Alumni and Community Support Brings State-of-the-Art Facilities to Hundreds of Armenian Students in Montréal
The AGBU Alex Manoogian School in Montréal has officially unveiled its brand new, state-of-the-art library. Over 200 alumni and faculty gathered for the library’s recent ribbon-cutting ceremony, representing a school—and a community—that is only growing stronger almost 45 years after its founding.
The new facilities pay tribute to one of the school’s beloved educators, the late Manuel Keusseyan, a renowned intellectual whose memory lives on today among his family, students and faculty. When plans for the library were first proposed last spring, alumnus and benefactor Kevin Torudag agreed to support the project on one condition: it honored his favorite teacher. At the inaugural event, Torudag, who grew up under the AGBU umbrella, participating in scouts groups and Camp Nubar, spoke of the positive impact that Keusseyan and the school had on his life.
Standing alongside the Keusseyan family, Torudag, stated, “Manuel Keusseyan was much more than an Armenian teacher to me. He was a role model and a friend who helped shape me as a student and as a person. The lessons he taught us within and outside of the classroom stay with me to this day. I am so pleased we can celebrate Manuel Keusseyan’s legacy with this library and that I could help ensure that this institution continues to offer the highest standard of education and life-long mentoring that he embodied.”
Vice Principal Chahé Tanachian applauded Torudag and the many young donors who gave back to their alma mater in support of the library project. “The young professionals who contributed to this cause understand that education lies at the heart of our community, and that we’re creating the next generation of leaders with our focus on Armenian culture, history, language and new technologies,” he remarked. “We were proud to become Quebec’s first wireless school, now committed to putting iPads into the hands of students. With the continuous support of our graduates, we’ll remain at the forefront of innovation.”
The library will allow students to create and learn while taking advantage of the latest technologies. Already outfitted with dozens of iPads, it will soon house countless digital books and databases in Armenian, English and French. The multipurpose design—retractable screens and tables easily transform the room into a conference hall—was envisioned by Houry Avedissian, founder of Ha2 Architecture Design. Avedissian, also an alumna, worked alongside Raffi Chitilian, a retired civil engineer and volunteer project manager whose grandchildren, students at the school, are already enjoying the new space.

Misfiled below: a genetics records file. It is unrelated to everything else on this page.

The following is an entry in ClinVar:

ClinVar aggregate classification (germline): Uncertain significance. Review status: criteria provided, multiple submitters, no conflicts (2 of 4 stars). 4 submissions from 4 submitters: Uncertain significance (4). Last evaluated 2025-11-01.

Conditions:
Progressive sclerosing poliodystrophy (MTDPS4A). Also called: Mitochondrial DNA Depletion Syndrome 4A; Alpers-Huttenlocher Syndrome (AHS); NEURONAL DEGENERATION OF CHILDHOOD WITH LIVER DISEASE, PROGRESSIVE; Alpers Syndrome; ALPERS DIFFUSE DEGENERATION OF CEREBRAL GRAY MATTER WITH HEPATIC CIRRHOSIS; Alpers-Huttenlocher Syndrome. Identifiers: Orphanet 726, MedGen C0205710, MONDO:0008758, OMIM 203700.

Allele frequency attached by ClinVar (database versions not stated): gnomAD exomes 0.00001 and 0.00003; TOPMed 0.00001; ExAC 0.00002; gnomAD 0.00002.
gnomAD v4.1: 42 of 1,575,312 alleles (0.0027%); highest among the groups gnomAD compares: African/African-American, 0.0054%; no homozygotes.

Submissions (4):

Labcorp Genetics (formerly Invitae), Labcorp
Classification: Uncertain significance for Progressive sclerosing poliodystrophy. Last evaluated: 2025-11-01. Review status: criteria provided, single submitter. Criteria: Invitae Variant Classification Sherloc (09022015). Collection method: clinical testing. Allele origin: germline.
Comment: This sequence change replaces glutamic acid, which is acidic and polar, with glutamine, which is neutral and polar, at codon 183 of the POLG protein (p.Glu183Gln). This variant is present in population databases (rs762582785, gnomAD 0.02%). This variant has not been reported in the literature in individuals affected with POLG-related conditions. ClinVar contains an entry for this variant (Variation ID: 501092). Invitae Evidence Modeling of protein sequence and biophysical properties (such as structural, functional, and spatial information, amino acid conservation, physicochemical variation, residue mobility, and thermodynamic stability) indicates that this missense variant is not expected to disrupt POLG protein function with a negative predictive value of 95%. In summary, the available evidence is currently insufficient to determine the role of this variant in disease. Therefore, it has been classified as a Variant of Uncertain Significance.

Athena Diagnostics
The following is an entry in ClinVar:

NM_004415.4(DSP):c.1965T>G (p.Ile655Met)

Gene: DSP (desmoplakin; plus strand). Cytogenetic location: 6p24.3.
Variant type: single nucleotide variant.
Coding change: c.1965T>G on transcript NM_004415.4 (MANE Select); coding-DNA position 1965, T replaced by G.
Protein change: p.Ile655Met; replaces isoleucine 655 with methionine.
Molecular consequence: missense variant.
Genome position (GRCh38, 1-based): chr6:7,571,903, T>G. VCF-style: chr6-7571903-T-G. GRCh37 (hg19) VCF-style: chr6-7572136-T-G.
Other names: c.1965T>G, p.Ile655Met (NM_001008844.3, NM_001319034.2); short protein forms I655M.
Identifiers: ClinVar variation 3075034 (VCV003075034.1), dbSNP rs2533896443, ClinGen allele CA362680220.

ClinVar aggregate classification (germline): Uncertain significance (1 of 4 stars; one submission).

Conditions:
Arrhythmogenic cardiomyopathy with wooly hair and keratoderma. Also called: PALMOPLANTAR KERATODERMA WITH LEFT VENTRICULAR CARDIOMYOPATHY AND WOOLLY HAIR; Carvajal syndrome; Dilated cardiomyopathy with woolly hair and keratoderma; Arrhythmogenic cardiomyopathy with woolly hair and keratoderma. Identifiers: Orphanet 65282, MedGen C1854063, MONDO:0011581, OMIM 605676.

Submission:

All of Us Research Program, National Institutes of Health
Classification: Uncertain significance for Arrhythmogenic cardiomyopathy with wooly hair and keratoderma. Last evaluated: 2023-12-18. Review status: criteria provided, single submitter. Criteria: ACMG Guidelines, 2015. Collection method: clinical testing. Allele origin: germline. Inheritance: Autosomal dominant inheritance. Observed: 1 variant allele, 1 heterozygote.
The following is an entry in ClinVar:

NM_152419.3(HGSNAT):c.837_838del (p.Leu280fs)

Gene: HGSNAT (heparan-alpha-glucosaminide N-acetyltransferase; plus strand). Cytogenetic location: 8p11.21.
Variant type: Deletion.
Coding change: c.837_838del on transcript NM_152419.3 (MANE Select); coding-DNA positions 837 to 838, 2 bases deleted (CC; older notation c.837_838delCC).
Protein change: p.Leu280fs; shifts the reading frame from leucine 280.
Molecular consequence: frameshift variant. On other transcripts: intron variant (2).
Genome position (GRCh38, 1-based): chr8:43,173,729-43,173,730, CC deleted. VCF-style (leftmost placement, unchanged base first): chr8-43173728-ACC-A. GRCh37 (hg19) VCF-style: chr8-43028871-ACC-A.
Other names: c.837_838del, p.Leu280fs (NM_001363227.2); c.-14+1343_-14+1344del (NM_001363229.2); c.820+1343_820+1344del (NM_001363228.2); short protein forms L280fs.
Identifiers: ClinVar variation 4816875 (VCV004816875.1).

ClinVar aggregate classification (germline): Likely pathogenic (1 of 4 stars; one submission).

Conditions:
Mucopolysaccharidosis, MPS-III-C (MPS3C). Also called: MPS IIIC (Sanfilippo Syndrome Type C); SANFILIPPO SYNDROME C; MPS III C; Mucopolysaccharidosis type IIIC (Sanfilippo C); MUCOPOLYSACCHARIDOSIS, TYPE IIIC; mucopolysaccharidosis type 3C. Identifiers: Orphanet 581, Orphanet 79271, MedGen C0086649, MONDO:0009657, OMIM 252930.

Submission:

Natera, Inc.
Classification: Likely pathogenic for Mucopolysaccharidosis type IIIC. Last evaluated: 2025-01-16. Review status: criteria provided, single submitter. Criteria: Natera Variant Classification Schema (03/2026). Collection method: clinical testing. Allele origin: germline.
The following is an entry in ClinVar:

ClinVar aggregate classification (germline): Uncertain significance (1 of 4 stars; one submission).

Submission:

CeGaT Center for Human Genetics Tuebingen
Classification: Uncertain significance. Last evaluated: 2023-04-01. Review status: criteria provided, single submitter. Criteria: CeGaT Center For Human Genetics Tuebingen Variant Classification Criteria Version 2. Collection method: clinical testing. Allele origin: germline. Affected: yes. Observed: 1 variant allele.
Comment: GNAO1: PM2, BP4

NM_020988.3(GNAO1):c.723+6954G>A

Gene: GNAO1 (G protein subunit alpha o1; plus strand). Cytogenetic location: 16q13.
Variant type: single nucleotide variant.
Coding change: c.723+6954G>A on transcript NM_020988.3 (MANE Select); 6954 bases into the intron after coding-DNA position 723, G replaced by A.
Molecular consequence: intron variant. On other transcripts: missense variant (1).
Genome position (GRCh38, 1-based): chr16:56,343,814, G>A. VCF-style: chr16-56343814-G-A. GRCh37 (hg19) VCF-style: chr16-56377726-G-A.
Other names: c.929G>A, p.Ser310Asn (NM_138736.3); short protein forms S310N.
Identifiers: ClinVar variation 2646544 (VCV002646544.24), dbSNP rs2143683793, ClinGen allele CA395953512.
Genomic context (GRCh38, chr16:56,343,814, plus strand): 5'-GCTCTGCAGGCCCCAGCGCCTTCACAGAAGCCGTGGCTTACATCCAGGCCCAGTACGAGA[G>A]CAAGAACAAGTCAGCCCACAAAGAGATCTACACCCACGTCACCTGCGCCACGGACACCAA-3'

Once the ribbon was cut by Manuel Keusseyan’s son, Herag, the library filled with guests, including a number of local officials. His Eminence Archbishop Nathan Hovhannisian; Mary Deros, City Councillor, Ville de Montréal; and Harout Chitilian, Vice President of the Executive Committee, Ville de Montréal and an AGBU Alex Manoogian School alumnus, were among the attendees. Parents, many of whom kicked off the fundraising efforts with a Parents’ Committee gala that brought in over $40,000, were also present.
The Manuel Keusseyan Library is part of the AGBU Alex Manoogian School’s broader efforts to expand. In the fall, the school’s daycare center completed renovations of its playground with equipment donated by the AGBU Toronto Chapter. The Dervishian Playground was funded by the Dervishian family, Evik Asatoorian, and Armen and Ketty Kazandjian. Serving children 18 months to four years old, the space is now larger and safer—and enrollment is already on the rise.
The AGBU Alex Manoogian School’s ongoing fundraising campaign is key to the continued success of the school. As it approaches its 45th anniversary, the school is celebrating current students and the many alumni who are making valuable contributions to their communities. Since the school first opened in 1970, it has grown rapidly, with over 2,000 graduates to date.
To learn more about the AGBU Alex Manoogian School, and to support scholarships, facility improvements and program developments, please visit www.alexmanoogian.qc.ca or email firstname.lastname@example.org.
Established in 1906, AGBU (www.agbu.org) is the world's largest non-profit Armenian organization. Headquartered in New York City, AGBU preserves and promotes the Armenian identity and heritage through educational, cultural and humanitarian programs, annually touching the lives of some 500,000 Armenians around the world.
For more information about AGBU and its worldwide programs, please visit www.agbu.org